Incarceration conditions for all detainees are horrific, especially for those held in isolation. If sustained long enough, it destroys the human spirit, psyche, mind and body, producing symptoms ranging from severe anxiety, nightmares and confusion to profound despair, paranoia and suicidal thoughts.
As a political weapon, Israel imprisons, tortures and isolates thousands of Palestinians, punishing them for being Muslims under Jewish occupation, especially liberation advocates. Moreover, according to the Addameer Prisoners' Support and Human Rights Association, Israeli authorities detained over 650,000 Palestinians since 1967, including around 40% of all males. Anyone, anytime can be arrested, charged, imprisoned with or without charges. Activists are especially targeted, subject to repeated harassment and arrests like Hamoudi.
Besides freely used torture, imprisonment involves:
-- severe overcrowding;
-- poor ventilation and sanitation;
-- no change of clothes or adequate amounts;
-- wooden planks with thin mattresses for beds, some infested with vermin; blankets are often torn, filthy and inadequate; hot water is rare and soap is rationed;
-- threadbare tents at the Negev Ketziot military detention camp, exposing detainees to extreme weather conditions, and in summer, to vermin, insects, scorpions, parasites, rats, and other reptiles;
-- tents at Megiddo and Ofer besides its oil-soiled hangers;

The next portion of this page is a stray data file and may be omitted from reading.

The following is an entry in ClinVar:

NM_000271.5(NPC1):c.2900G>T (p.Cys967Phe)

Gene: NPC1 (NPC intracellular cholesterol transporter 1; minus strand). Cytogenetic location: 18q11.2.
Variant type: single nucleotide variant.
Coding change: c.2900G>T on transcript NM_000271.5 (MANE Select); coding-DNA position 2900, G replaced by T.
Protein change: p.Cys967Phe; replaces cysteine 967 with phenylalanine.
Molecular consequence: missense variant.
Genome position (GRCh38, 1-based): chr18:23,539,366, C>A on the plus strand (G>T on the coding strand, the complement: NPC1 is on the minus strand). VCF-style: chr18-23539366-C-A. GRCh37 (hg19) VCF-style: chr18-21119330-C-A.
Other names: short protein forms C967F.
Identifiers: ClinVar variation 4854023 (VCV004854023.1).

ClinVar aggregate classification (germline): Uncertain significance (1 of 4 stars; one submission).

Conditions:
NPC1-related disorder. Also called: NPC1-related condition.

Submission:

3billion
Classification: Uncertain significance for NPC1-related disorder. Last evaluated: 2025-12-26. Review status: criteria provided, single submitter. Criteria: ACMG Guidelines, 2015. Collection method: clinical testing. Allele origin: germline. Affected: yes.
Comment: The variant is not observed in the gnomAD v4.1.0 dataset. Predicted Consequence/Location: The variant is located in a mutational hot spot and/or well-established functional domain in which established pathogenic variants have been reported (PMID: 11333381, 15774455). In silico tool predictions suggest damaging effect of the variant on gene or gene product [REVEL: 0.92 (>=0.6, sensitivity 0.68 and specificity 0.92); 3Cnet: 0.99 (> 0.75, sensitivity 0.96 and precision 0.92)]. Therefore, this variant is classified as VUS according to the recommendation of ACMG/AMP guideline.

-- isolation for many in tiny, poorly ventilated confinement with no visitation rights or contact with counsel, family members or other prisoners;
-- no access to personal cleanliness and hygiene, including restricted facilities, forcing prisoners to urinate in bottles in their cells;
-- inadequate food in terms of quality, quantity, and dietary requirements;
-- poor medical care, including lack of specialized personnel, mental health treatment, and denial of needed medicines and equipment; as a result, many suffer ill health; doctors are also pressured to deny proper treatment, some later admitting it;
-- extreme psychological pressure to break detainees' will;
-- widespread use of torture, abuse, cruel and degrading treatment;
-- women and children treated like men;
-- NGOs like Physicians for Human Rights - Israel and the ICRC deterred from providing aid; and for all detainees
-- imposed conditions linking visits:
"with the overall security situation, requiring that prisoners must not be security prisoners and that persons applying for visits must not have a security record, requiring that visitors be first-degree relatives and that brothers or sons applying for visits must be under the age of 18."
Israel treats Palestinians brutally, subjecting them to prohibited treatment under international law, including torture. Hamouri is no exception, despite strong support (including from the French Jewish Union for Peace and hundreds of individuals globally) as well as diplomatic efforts to free him.
Stephen Lendman lives in Chicago and can be reached at firstname.lastname@example.org. Also visit his blog site at sjlendman.blogspot.com and listen to cutting-edge discussions with distinguished guests on the Progressive Radio News Hour on the Progressive Radio Network Thursdays at 10AM US Central time and Saturdays and Sundays at noon. All programs are archived for easy listening.